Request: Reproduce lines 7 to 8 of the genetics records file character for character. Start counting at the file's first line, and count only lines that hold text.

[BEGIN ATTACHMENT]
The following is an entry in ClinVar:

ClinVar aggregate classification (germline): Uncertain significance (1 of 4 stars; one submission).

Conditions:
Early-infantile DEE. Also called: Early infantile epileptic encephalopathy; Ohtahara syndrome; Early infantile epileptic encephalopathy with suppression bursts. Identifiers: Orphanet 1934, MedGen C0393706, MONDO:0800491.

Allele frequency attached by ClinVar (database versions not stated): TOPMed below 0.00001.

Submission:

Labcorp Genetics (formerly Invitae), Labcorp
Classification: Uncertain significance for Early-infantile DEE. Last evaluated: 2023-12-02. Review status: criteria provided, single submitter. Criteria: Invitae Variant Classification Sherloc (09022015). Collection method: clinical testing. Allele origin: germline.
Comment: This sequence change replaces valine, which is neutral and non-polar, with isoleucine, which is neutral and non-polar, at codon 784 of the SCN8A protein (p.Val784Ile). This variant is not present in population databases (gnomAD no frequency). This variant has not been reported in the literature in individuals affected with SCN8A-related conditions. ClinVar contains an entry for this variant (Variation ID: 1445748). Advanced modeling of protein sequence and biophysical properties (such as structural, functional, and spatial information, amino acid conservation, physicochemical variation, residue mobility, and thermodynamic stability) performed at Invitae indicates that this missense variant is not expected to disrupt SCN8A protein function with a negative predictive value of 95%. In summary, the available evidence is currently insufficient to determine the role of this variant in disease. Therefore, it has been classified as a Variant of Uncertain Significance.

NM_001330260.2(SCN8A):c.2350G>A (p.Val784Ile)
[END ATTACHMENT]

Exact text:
Labcorp Genetics (formerly Invitae), Labcorp
Classification: Uncertain significance for Early-infantile DEE. Last evaluated: 2023-12-02. Review status: criteria provided, single submitter. Criteria: Invitae Variant Classification Sherloc (09022015). Collection method: clinical testing. Allele origin: germline.